These findings are valid for the studied formulations. Further investigation would be necessary to verify whether the methodology is suitable for others rubbers and additives formulations.



1. Raemaekers, K. G. H. & Bart, J. C. J. - Thermoch. Acta, 295, p.1 (1997).        [ Links ]

2. Çavdar, S.; Özdemir, T. & Usanmaz, A. - Plast. Rubber Compos., 39, p.277 (2010).        [ Links ]

3. Fishbein, L. - Scand J Work Environ Health, 9, p.7 (1983). PMid:6356341.         [ Links ]

4. Buchberger, W. & Stftinger, M. - Adv. Polym. Sci., 248, p.39 (2012).        [ Links ]

5. Wampler, T. P. - "Applied Pyrolysis Handbook", CRC Press, Boca Raton (2007).         [ Links ]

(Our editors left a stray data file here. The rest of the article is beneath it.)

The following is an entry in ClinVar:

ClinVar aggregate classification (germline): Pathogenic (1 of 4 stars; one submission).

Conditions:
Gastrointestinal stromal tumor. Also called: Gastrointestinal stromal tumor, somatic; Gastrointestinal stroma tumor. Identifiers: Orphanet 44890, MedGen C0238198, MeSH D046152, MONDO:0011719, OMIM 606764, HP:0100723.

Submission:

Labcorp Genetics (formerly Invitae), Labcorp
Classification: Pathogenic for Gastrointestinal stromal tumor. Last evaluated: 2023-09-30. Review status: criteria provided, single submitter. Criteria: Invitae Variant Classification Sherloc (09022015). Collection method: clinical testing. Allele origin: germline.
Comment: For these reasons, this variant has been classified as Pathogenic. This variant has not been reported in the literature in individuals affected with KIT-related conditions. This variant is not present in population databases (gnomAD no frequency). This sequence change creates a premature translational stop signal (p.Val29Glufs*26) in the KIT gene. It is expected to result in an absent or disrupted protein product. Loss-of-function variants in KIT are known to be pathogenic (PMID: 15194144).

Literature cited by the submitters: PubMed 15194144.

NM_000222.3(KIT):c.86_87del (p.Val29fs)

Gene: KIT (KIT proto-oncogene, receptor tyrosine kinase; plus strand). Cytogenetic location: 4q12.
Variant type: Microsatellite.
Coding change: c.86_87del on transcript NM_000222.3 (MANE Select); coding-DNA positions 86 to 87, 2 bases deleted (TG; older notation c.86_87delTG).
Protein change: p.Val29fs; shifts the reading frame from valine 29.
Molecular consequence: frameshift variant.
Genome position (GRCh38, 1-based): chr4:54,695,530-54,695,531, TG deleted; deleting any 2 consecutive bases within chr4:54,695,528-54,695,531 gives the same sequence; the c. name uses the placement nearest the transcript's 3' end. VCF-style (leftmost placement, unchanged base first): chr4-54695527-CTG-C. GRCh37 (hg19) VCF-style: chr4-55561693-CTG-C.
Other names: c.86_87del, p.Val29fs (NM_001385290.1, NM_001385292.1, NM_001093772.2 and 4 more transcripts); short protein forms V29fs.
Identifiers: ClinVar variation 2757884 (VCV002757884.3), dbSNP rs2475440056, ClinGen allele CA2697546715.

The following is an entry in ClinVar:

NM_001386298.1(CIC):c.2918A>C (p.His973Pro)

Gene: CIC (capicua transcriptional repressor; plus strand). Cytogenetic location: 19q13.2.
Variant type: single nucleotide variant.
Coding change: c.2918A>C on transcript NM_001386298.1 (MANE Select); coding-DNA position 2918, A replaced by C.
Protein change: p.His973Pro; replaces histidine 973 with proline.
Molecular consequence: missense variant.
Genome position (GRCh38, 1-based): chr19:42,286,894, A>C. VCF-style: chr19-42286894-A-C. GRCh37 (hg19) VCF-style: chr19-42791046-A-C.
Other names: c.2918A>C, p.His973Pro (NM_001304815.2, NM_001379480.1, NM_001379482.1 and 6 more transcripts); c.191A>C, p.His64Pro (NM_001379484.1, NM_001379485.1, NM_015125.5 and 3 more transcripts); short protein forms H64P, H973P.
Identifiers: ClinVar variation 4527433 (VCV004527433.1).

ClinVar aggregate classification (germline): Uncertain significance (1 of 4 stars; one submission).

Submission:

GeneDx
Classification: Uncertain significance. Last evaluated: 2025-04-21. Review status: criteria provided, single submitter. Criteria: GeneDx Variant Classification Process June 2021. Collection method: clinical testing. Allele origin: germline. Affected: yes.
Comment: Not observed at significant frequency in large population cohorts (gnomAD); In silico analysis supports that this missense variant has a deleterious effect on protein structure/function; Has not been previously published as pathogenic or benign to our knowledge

6. Choi, S. & Kim, Y. - Polym. Test., 30, p.509 (2011).        [ Links ]

7. Hiltz, J. A. - J. Appl. Pyrolysis, 55, p.135 (2000).        [ Links ]

8. Wang, F. C. & Buzanowski, W. C. - J. Chromatogr. A, 891, p.313 (2000).        [ Links ]

9. Jansson, K. D.; Zawodny, C. P. & Wampler, T. P. - J. Appl. Pyrolysis, 79, p.353 (2007).        [ Links ]

10. Kusch, P. - Spectroscopy (2012).         [ Links ]

11. Sobeih, K. L.; Baron, M. & Gonzales-Rodriguez, J. - J. Chromatogr. A, 1186, p.51 (2008). PMid:17980891.        [ Links ]

12. Kim, S. W.; Heo, G. S. & Lee, G. H. - Anal. Sci., 13, p.257 (1997).        [ Links ]

13. Smith, P. B.; Pasztor, A. J.; McKelvy, M. L.; Meunier, D. M.; Froelicher, S. W. & Wang, F. C. Y. - Anal. Chem., 71, p.61 (1999).        [ Links ]

14. Blazsó, M. - J. Anal. Appl. Pyrolysis, 39, p.1 (1997).        [ Links ]

15. Alekseeva, K. V. - J. Anal. Appl. Pyrolysis, 2, p.19 (1980).        [ Links ]